We considered the meaning of a “final decision” and stated, “If there is some further act which must be done by the court prior to a determination of the rights of the parties, the order is interlocutory.” Id. at 267, 692 S.E.2d at 894. “A judgment which determines the applicable law, but leaves open questions of fact, is not a final judgment.” Id. Rather, “[a] final judgment disposes of the whole subject matter of the action or terminates the particular proceeding or action, leaving nothing to be done but to enforce by execution what has been determined.” Id. at 267, 692 S.E.2d at 895 (citing Good v. Hartford Accident & Indem. Co., 201 S.C. 32, 21 S.E.2d 209 (1942)).
We concluded that, although the ALC decided questions of law in this matter, it also remanded some issues, so a final determination had yet to be made. Id. Consequently, we held the order of the ALC was interlocutory and not a final decision that was immediately appealable. Id.
C. Application of Precedent to Employer’s Appeal
Employer attempts to distinguish Montjoy and Charlotte-Mecklenburg and argues the Court of Appeals applied an “overly broad” interpretation of the latter. Although Montjoy holds that a circuit court order remanding a case to an agency for further proceedings is not a final order under section 1-23- 390, Employer argues the nature of the remand was not revealed in the Montjoy opinion, so Montjoy should not preclude an immediate appeal here.
Employer acknowledges that section 1-23-390 of the APA limits appellate review to final orders. However, Employer contends a final order under section 1-23-390 is one that “affects the merits,” citing, among other cases, Owens v. Canal Wood Corp., 281 S.C. 491, 316 S.E.2d 385 (1984) and Hunt v. Whitt, 279 S.C. 343, 306 S.E.2d 621 (1983). Employer maintains the current order is appealable because the circuit court decided a portion of the case, compensability, with finality, citing Brown v. Greenwood Mills, Inc., 366 S.C. 379, 387, 622 S.E.2d 546, 551 (Ct. App. 2005) (“An order involves the merits if it finally determines some substantial matter forming the whole or part of some cause of action or defense in the case.” (citation omitted)), implied overruling recognized by Long v. Sealed Air Corp., 391 S.C. 483, 706 S.E.2d 34 (Ct. App. 2011).
In Long v. Sealed Air Corp., the Court of Appeals, noting this Court’s recent holding in Charlotte-Mecklenburg that section 14-3-330 does not apply where a specific statute of the APA controls, concluded Brown had been implicitly overruled to the extent that it defined a final order in terms of
whether it “involved the merits” because, even though Brown did not cite to or specifically rely upon section 14-3-330, it applied an “involving the merits” analysis, which is relevant only under section 14-3-330. Long, 391 S.C. at 487 & n.4, 706 S.E.2d at 36 & n.4. Employer argues Long was “wrongly decided” under existing precedent and should be overturned.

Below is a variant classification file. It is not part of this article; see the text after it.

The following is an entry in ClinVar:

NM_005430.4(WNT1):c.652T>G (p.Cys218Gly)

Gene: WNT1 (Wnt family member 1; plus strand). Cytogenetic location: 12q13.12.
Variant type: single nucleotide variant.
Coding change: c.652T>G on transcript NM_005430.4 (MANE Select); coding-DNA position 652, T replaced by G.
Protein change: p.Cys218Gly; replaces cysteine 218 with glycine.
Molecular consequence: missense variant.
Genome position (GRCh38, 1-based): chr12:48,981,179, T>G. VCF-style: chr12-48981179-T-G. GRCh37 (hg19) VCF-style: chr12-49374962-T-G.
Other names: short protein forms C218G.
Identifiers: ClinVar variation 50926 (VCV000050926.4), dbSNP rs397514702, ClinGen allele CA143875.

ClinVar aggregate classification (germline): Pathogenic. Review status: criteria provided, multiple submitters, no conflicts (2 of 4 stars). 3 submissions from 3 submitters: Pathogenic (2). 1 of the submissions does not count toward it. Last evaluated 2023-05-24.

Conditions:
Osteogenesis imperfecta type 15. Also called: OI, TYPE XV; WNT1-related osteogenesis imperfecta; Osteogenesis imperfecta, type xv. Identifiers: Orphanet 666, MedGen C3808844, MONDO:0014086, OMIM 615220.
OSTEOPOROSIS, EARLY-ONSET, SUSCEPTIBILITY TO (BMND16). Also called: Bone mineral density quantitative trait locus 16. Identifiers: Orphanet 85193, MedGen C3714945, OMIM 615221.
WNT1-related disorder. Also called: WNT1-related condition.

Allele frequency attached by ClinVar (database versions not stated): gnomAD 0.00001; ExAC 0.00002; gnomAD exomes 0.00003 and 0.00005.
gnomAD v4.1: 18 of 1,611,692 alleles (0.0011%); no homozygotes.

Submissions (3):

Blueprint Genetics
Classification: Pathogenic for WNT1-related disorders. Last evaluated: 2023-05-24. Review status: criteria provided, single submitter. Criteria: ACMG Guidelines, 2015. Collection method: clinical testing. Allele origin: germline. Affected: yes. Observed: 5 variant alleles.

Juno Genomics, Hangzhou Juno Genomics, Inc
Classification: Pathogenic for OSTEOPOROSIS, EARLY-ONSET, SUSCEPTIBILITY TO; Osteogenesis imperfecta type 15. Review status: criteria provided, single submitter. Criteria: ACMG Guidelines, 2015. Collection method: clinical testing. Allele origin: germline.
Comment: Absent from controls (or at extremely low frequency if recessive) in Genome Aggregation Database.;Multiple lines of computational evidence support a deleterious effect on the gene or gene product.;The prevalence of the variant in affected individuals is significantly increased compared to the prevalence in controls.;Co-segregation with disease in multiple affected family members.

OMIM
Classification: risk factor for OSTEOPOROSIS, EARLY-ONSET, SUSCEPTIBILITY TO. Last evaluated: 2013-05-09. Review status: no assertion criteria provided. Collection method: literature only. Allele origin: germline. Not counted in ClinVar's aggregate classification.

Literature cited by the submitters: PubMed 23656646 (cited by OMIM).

Today we reiterate that appeals in administrative agency matters are handled differently than appeals in other cases. The South Carolina General Assembly enacted the APA’s mechanisms for review to provide uniform procedures after the exhaustion of administrative remedies; the APA’s provisions are controlling in these agency matters and supersede any conflicting provisions. Lark, 276 S.C. at 132, 276 S.E.2d at 305. Thus, while appeals from the circuit court in other cases are subject to the general appealability statute of section 14-3-330, which allows appeals from interlocutory orders in certain instances (such as where the interlocutory order involves the merits), this provision and its concepts are inapplicable in matters subject to the APA. Charlotte-Mecklenburg Hosp. Auth., 387 S.C. at 266, 692 S.E.2d at 894.
In this case, the APA contains a specific statute, section 1-23-390, which governs appeals from the circuit court, and this statute limits appeals to those from “final judgments.” Final judgments are not defined by the terminology in section 14-3-330 to include interlocutory orders that “involve the merits.” The concept of “involving the merits” is part of the analysis in determining whether an interlocutory order may be appealed under section 14-3-330, so it has no bearing here.
As noted by Bone, there are many cases arising after the enactment of the APA that have applied this standard of “involving the merits,” even though they do not specifically reference section 14-3-330. In many instances, these cases reached the correct result, but the “involves the merits” analysis did not survive the enactment of the APA.5 This has left some lingering confusion in our case law. To clarify, post-APA decisions applying this analysis are overruled to the extent that they either rely upon section 14- 3-330 explicitly or rely upon any of its concepts in defining what constitutes a “final judgment.”